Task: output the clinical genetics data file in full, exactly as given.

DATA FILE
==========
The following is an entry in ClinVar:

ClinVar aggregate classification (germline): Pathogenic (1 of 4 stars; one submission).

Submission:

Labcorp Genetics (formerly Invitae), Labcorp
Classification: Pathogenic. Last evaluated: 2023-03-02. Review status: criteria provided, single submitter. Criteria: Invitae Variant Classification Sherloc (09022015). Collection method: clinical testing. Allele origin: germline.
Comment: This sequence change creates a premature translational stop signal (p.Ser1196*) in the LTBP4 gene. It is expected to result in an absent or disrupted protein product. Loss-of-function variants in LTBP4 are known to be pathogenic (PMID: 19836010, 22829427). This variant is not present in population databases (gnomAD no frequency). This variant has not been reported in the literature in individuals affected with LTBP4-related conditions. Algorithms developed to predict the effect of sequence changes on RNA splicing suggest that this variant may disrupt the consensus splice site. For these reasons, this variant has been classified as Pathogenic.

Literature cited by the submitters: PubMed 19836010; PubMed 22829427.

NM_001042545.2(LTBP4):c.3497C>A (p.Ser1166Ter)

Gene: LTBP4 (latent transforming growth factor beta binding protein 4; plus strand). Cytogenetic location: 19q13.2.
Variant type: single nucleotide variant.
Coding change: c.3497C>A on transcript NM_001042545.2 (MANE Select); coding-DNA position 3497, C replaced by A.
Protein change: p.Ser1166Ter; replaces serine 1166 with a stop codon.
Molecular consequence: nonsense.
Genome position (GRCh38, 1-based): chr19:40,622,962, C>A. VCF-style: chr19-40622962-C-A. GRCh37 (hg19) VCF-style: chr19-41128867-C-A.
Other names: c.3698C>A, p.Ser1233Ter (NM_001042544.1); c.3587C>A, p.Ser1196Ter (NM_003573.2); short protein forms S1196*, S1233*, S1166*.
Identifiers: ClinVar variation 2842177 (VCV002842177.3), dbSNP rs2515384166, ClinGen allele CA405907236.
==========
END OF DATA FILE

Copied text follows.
The following is an entry in ClinVar:

ClinVar aggregate classification (germline): Pathogenic (1 of 4 stars; one submission).

Submission:

Labcorp Genetics (formerly Invitae), Labcorp
Classification: Pathogenic. Last evaluated: 2023-03-02. Review status: criteria provided, single submitter. Criteria: Invitae Variant Classification Sherloc (09022015). Collection method: clinical testing. Allele origin: germline.
Comment: This sequence change creates a premature translational stop signal (p.Ser1196*) in the LTBP4 gene. It is expected to result in an absent or disrupted protein product. Loss-of-function variants in LTBP4 are known to be pathogenic (PMID: 19836010, 22829427). This variant is not present in population databases (gnomAD no frequency). This variant has not been reported in the literature in individuals affected with LTBP4-related conditions. Algorithms developed to predict the effect of sequence changes on RNA splicing suggest that this variant may disrupt the consensus splice site. For these reasons, this variant has been classified as Pathogenic.

Literature cited by the submitters: PubMed 19836010; PubMed 22829427.

NM_001042545.2(LTBP4):c.3497C>A (p.Ser1166Ter)

Gene: LTBP4 (latent transforming growth factor beta binding protein 4; plus strand). Cytogenetic location: 19q13.2.
Variant type: single nucleotide variant.
Coding change: c.3497C>A on transcript NM_001042545.2 (MANE Select); coding-DNA position 3497, C replaced by A.
Protein change: p.Ser1166Ter; replaces serine 1166 with a stop codon.
Molecular consequence: nonsense.
Genome position (GRCh38, 1-based): chr19:40,622,962, C>A. VCF-style: chr19-40622962-C-A. GRCh37 (hg19) VCF-style: chr19-41128867-C-A.
Other names: c.3698C>A, p.Ser1233Ter (NM_001042544.1); c.3587C>A, p.Ser1196Ter (NM_003573.2); short protein forms S1196*, S1233*, S1166*.
Identifiers: ClinVar variation 2842177 (VCV002842177.3), dbSNP rs2515384166, ClinGen allele CA405907236.